— Bro. Tim Bryce

Image: John Kavanaugh, Grand Master of the Grand Lodge of Florida, 2006

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Sunday, June 18, 2006

What's new in the Masonic blogosphere?

There has been a flurry of activity in the Masonic blog world lately. Here's a rundown of the Masonic edifices being built:

  • Ars Masonica is publishing in stops and starts lately. Looks like he's been busy offline. Bro. Richard was recently appointed District Deputy Grand Master of the Onondaga District of New York state. Congrulations, Bro. Richard. He also has a new line of mugs and t-shirts with his Ars Masonica logo on them. Go buy something.
  • Bro. Greg at Masonic Traveler recently posted an excellent article on the Holy Saints John, the patrons saints of Freemasonry. June 24th is St. John the Baptist Day, once an important Masonic date but now almost universally ignored by American Freemasons. Bro. Greg has also opened a web store, selling items with the Masonic Traveler logo. Buy something from him, too.
  • Alabama Free Mason has recently posted a series of articles on old Masonic buildings around the country that are up for sale or have been sold or torn down recently, as well as articles discussing what makes a lodge, the building or the men involved.
  • Also from Alabama, the Temple of Regulus blog posts announcements about the new Modern Masonry lodge recently formed in Birmingham, Alabama, and articles about Modern Freemasonry. Best wishes to those men in their endeavors.
  • Grand Lodge of Alabama Facts blog has republished an article from July, 2005 telling of a 30+ year Scottish Rite Mason convicted last year of embezzlement of over $200,000 from his organization, the Ancient and Accepted Scottish Rite of Mobile. Most interesting is a comment from his attorney, who had worked out a deal with the State for minimal jail time and repayment of much of the loss. Apparently, the brethren of the Scottish Rite turned down the offer, giving up reparations so that the culprit would spend more time in prison: "I have never seen a group of such vindictive victims in my life," she said. "These guys are so out for blood, they're working counterproductive to their own interests."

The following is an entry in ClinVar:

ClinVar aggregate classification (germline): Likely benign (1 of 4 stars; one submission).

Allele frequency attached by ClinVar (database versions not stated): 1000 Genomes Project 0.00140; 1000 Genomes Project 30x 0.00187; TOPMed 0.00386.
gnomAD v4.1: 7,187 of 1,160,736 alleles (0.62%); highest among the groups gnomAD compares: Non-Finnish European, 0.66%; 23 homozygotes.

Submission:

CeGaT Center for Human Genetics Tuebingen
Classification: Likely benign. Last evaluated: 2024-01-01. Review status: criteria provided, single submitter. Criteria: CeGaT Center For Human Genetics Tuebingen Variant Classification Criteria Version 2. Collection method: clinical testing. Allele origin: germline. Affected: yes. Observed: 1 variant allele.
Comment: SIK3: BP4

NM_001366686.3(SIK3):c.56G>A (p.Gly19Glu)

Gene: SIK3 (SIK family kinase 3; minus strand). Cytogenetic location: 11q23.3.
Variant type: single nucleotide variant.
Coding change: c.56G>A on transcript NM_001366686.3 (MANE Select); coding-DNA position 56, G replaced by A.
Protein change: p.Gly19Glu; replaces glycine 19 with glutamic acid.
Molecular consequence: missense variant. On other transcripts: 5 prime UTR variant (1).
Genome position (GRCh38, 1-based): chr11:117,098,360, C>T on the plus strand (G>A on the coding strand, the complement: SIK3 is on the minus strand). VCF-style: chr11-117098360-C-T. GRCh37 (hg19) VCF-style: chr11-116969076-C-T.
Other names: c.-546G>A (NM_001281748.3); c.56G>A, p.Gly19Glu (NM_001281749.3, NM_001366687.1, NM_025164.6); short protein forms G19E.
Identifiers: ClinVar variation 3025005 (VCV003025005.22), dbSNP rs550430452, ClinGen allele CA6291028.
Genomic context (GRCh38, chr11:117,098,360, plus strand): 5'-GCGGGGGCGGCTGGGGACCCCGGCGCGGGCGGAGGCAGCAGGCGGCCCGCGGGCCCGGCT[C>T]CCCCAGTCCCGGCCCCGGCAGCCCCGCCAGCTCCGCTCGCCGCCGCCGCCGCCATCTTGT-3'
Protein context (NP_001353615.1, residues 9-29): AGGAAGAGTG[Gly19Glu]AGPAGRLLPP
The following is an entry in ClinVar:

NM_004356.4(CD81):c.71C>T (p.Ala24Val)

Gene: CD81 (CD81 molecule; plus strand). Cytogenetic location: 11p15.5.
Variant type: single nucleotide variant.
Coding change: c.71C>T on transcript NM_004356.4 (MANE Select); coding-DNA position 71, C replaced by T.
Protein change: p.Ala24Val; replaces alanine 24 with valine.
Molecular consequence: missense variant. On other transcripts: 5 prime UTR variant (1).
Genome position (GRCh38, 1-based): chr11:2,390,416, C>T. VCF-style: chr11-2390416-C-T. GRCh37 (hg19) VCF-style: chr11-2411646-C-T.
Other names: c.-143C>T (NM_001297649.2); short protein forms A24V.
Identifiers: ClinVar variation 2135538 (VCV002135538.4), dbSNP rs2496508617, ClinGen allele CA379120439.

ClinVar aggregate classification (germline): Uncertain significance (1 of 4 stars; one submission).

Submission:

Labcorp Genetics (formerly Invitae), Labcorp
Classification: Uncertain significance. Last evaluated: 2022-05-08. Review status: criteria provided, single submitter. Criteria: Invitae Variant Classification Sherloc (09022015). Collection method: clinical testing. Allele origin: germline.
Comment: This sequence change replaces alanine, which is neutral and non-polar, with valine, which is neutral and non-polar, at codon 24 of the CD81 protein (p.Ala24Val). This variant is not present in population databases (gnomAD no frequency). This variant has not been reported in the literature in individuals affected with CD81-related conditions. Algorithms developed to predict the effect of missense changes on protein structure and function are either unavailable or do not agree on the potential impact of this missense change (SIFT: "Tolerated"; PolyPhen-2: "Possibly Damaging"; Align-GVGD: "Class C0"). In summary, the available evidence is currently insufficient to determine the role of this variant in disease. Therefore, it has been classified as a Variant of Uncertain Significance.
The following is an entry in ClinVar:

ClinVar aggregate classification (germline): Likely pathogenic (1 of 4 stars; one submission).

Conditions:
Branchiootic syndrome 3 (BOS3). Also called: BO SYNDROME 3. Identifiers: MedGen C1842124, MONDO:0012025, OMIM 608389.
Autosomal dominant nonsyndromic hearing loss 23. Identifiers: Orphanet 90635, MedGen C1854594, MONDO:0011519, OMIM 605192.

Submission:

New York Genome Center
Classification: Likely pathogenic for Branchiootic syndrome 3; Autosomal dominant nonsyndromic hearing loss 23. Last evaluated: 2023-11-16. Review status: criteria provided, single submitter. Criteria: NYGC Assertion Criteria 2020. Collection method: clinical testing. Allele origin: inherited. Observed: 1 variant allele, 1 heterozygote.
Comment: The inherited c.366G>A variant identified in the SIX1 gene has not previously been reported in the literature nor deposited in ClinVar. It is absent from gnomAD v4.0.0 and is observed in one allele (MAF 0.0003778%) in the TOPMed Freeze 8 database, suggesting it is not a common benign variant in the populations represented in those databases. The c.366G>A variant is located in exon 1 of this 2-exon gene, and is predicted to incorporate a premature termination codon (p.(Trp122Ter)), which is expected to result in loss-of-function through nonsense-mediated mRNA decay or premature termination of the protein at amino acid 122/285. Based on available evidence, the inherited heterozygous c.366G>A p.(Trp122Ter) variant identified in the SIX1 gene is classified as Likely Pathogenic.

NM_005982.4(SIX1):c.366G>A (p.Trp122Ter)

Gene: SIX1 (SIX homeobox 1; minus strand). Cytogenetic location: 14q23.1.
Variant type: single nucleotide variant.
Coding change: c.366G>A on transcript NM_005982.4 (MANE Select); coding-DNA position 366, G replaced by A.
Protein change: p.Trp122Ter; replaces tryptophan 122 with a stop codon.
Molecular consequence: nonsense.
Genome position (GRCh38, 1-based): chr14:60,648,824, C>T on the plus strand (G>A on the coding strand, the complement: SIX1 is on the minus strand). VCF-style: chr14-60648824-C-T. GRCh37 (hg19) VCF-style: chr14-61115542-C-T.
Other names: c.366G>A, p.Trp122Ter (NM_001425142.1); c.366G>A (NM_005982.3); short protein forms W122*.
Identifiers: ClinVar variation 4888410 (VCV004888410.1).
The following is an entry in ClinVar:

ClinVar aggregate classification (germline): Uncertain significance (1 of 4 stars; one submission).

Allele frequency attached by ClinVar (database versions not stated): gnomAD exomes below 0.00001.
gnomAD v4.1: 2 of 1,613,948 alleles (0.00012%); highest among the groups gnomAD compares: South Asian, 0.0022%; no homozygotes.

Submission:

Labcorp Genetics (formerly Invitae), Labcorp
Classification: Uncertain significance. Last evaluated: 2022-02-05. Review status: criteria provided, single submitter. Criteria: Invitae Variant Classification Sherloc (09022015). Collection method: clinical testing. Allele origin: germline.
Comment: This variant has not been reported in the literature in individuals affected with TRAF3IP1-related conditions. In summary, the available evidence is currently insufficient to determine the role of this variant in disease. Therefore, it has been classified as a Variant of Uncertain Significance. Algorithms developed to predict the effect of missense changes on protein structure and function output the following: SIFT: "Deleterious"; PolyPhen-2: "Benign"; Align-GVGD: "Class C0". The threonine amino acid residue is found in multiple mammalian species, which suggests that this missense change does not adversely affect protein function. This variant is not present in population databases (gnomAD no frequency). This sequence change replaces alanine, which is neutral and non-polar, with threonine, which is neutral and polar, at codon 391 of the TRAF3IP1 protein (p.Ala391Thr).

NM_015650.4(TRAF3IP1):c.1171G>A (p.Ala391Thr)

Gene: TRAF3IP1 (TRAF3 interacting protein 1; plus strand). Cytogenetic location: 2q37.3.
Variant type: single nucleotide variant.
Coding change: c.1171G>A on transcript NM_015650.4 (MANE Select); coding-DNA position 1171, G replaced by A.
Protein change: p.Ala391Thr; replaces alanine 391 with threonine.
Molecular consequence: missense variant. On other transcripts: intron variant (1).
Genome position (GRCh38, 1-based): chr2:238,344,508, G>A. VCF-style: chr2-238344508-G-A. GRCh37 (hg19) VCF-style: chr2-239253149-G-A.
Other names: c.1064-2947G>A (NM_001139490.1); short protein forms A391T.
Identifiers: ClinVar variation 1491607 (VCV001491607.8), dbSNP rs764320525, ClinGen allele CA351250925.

• Bro. F. Roy Dean-Schlipp is back with a new blog, The Modern Freemasonic Journal. A recent post reveals some backchannel emails between Bro. Dean-Schlipp and Bro. Ed King, the operator of Bro. King's site has set itself up as Grand Knower of All Things Masonic, and has taken a strong (and apparently personal) dislike of anything to do with the new United Grand Lodge of America. Lots of dirt has been flying, both in The Modern Freemasonic Journal and at
  • Bro. King has also set up his own personal blog, Masonic Musings from ME! at, where he takes potshots at "tech-kiddies" in general and the Masonic bloggers specifically, calling the Masonic blogosphere "a vast wasteland." Bro. King apparently can't deal with unpleasant feedback; he has proclaimed his blog comment-free. "I won’t bother with a feedback option: there are already FAR too many disparate places online where one can create a tempest in a teapot if they wish," he wrote in his initial post. Excellent way to keep "peace and harmony," Bro. King — stifle inter-communication so other opinions don't get heard. He also seems to disapprove of Masonic bloggers who are capitalists, that is, who run advertising on their blogs.
  • Bro. Tim Bonney, an American Baptist minister in Iowa, runs a blog that has been promoting Ed King's websites and badmouthing United Grand Lodge of America websites for several months, so I thought we'd give him an honorary mention here, too. Bro. Bonney is another blogger who doesn't like public feedback. He's set his blog Freemasonry Resources to not post comments until he's screened them. I left several thoughtful and polite comments on his blog a few months ago, none of which saw the light of day.
  • Bro. John Ratcliff has lately been posting some very interesting Masonic articles on his blog about how to become a Mason, as well as a humorous but almost universally misunderstood Top Ten list of reasons to not become a Mason. Sadly, also, Bro. John has taken it upon himself to initiate what can only be called a Masonic blog "recognition" game. He has removed the link on his site to this site (The Burning Taper) because of our posting of articles supportive of the United Grand Lodge of America, which Bro. John maintains "doesn't exist," that is, he refuses to "recognize" it. Congrulations to Bro. John are in order as well. He has just been named Junior Warden in his lodge in Missouri. (Hope he doesn't have to get involved in any Masonic trial issues during his tenure as Junior Warden.)